Over 150 years after its founding, the Penn Center continues to inspire through its legacy of promoting freedom through education. In the above photo, a class visits in 2012.
“This place will let you know, as you walk through with the Spanish moss hanging, that something happened here.”
—Emory Campbell on the Penn Center
On February 13, Bank Street’s Pemberton Society celebrated Black History Month with an event honoring Emory Campbell, who delivered a talk on “Penn Center: A Distinctive Change Agent for Freedom, From Emancipation Day to Present.”
Pemberton Society founder Lucia Henley Jack with Emory Campbell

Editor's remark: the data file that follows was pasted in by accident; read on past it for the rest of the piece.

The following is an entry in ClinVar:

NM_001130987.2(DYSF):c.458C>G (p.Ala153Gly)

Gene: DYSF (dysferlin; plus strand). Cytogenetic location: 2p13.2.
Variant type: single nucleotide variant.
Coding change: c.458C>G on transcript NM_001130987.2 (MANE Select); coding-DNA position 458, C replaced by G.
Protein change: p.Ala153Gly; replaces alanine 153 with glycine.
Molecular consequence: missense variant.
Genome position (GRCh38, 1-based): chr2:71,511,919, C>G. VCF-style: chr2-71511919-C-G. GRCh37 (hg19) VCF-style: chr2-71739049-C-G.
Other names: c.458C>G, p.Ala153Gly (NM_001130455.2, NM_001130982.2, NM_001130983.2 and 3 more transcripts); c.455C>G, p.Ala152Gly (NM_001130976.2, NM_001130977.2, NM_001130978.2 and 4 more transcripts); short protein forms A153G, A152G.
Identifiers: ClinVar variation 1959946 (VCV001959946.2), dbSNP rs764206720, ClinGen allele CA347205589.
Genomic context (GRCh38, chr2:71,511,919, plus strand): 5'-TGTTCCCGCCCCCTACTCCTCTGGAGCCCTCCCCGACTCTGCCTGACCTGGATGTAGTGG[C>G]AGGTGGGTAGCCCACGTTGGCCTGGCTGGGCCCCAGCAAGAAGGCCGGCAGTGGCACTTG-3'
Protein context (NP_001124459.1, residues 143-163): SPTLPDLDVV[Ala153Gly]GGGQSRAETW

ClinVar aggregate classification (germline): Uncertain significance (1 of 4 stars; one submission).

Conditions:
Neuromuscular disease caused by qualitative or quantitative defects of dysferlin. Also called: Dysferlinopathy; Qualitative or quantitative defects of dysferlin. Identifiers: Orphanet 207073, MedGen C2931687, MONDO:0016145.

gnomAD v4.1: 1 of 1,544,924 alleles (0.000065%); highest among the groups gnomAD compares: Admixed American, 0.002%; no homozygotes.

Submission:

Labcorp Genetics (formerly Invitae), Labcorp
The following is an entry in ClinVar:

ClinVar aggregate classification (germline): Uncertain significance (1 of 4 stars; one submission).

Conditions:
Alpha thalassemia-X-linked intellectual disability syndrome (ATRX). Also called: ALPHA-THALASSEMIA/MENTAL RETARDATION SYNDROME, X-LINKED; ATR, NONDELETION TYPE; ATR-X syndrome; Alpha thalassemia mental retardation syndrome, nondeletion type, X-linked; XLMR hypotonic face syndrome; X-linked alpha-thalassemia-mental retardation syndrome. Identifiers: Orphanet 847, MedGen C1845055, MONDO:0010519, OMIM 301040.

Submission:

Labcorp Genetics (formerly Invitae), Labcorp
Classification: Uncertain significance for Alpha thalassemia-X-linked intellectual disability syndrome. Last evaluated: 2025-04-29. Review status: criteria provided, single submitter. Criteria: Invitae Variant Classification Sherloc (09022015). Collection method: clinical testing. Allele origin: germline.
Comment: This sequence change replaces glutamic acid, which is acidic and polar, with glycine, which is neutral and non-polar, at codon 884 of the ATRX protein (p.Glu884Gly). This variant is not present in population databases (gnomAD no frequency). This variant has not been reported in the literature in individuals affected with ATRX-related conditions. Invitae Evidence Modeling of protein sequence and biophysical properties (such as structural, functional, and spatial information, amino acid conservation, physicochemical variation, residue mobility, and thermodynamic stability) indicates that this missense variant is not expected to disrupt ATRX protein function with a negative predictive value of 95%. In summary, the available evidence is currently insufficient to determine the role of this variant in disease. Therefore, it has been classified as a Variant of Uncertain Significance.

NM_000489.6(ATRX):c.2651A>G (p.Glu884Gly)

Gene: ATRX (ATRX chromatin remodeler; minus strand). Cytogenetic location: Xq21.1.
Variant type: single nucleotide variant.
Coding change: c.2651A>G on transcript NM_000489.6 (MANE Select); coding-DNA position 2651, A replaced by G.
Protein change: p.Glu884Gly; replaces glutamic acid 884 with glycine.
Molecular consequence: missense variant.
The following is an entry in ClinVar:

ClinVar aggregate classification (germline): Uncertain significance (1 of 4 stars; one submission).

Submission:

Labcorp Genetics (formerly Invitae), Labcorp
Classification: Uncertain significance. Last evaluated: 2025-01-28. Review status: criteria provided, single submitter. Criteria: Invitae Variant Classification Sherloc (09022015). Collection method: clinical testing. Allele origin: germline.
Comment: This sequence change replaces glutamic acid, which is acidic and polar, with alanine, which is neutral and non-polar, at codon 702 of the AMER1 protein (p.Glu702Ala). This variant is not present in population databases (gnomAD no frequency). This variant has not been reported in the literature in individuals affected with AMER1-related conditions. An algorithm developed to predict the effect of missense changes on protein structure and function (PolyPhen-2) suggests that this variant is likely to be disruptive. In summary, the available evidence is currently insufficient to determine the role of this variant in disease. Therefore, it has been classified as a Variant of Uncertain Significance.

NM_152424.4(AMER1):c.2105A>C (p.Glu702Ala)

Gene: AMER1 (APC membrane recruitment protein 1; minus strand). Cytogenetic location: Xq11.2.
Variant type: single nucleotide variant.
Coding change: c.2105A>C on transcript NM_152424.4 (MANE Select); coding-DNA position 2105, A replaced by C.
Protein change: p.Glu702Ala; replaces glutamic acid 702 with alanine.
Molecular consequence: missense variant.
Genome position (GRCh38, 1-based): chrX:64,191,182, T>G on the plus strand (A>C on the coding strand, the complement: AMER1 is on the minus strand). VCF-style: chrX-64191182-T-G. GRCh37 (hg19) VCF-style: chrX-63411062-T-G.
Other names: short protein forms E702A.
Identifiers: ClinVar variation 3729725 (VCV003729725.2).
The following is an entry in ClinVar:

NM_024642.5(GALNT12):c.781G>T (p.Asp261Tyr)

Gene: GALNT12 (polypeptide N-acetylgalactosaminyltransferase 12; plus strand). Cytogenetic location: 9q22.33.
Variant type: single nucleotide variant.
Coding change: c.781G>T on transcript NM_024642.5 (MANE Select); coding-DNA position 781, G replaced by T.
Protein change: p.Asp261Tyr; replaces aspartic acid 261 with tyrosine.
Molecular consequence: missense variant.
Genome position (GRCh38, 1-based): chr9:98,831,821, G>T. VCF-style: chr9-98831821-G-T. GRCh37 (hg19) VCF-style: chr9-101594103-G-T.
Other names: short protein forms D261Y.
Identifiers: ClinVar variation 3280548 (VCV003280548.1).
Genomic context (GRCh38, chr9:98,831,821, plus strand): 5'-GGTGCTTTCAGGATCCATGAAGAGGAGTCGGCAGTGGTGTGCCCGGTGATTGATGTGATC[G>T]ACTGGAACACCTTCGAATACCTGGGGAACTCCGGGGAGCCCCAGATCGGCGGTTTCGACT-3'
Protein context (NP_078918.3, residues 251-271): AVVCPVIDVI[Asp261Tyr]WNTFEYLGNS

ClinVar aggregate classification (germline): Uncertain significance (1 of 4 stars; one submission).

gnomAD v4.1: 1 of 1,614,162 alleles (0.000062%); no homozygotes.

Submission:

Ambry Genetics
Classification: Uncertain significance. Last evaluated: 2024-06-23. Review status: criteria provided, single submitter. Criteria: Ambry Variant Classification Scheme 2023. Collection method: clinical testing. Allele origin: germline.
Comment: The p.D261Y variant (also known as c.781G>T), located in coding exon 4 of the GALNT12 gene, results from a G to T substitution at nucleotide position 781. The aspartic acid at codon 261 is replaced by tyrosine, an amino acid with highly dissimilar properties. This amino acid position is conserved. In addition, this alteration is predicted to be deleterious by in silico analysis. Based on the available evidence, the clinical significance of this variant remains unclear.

Campbell is Director Emeritus of the Penn Center, a national historic landmark and the site of one of the earliest schools for freed slaves. The Penn Center works to preserve the legacy of Gullah culture—descendents of slaves living in the coastland and island communities of South Carolina, Georgia, North Carolina, and Florida.
He is currently the President of Gullah Heritage Consulting Services, through which he furthers cultural awareness of the Gullah legacy.
This Place is Eyewitness to History
“Penn Center has always been focused on freedom,” Campbell said.
“When you visit, you’ll see a beautiful campus of 21 structures—very significant structures. Some of them were houses that civil rights workers lived in, but before then, where people went to school, and where they lived while going to school. This place is eyewitness to history. When Laura Towne and Ellen Murray founded this place, they found people who were yearning for education. And they had no idea that it would be like